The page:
Expression of an Antigen in Small Cell Lung Carcinoma Lines Detected by Antibodies from Patients with Paraneoplastic Dorsal Root Ganglionopathy
Carcinoma, Small Cell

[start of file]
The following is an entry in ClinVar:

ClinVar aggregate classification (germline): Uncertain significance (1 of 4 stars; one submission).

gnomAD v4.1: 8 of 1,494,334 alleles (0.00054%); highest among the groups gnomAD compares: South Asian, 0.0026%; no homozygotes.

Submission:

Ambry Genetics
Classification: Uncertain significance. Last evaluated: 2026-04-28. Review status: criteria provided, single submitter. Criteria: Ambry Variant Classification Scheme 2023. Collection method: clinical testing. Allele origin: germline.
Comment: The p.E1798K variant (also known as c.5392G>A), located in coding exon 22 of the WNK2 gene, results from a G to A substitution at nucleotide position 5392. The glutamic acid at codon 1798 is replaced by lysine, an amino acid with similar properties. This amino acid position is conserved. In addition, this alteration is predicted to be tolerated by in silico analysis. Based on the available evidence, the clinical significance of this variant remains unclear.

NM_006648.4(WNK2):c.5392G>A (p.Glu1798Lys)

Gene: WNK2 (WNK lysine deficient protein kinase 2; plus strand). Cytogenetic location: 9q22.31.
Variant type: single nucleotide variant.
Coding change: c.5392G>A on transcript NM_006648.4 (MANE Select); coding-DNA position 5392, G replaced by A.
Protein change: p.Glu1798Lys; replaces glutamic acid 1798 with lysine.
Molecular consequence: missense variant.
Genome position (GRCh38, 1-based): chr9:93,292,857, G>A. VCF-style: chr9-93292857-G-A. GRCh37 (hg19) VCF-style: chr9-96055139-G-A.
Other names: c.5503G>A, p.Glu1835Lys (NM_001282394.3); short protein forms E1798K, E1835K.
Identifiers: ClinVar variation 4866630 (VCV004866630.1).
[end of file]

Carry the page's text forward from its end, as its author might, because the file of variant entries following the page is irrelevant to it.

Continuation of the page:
We have identified an autoantibody that reacts with a neuronal nucleoprotein in the serum of patients with small cell lung carcinoma (SCLC) and the paraneoplastic syndrome, subacute sensory neuronopathy (SSN). A similar antigen has been found in the tumor from one of these patients. To determine the distribution of this antigen, immunoblots of a homogenate from the SCLC of another patient with SSN, six SCLC cell lines from patients without SSN, five non-SCLC cell lines, and one ovarian carcinoma cell line were reacted with serum from five patients with SCLC and SSN. Control sera were obtained from two patients with SSN without cancer, two patients with SSN associated with tumors other than SCLC, two patients with paraneoplastic cerebellar degeneration, and five patients with SCLC but no SSN. The sera from all five patients with SCLC and SSN identified a Mr 35,000 to 40,000 antigen in neurons, in all of six SCLC cell lines and in the SCLC tumor homogenate. The antigen was not detected in other tumor cell lines. Control sera did not react with these bands, in either neurons or SCLC cell lines. Bound IgG was eluted from the blot of one SCLC cell line after reaction with SSN serum. Eluates from the Mr 35,000 to 40,000 area reacted with neuronal nuclei in the cerebral cortex by an immunoperoxidase technique; eluates from other areas of the blot were negative. These findings support the hypothesis that the autoantibody in SSN arises in reaction to an antigen shared between SCLC and neuronal nuclei.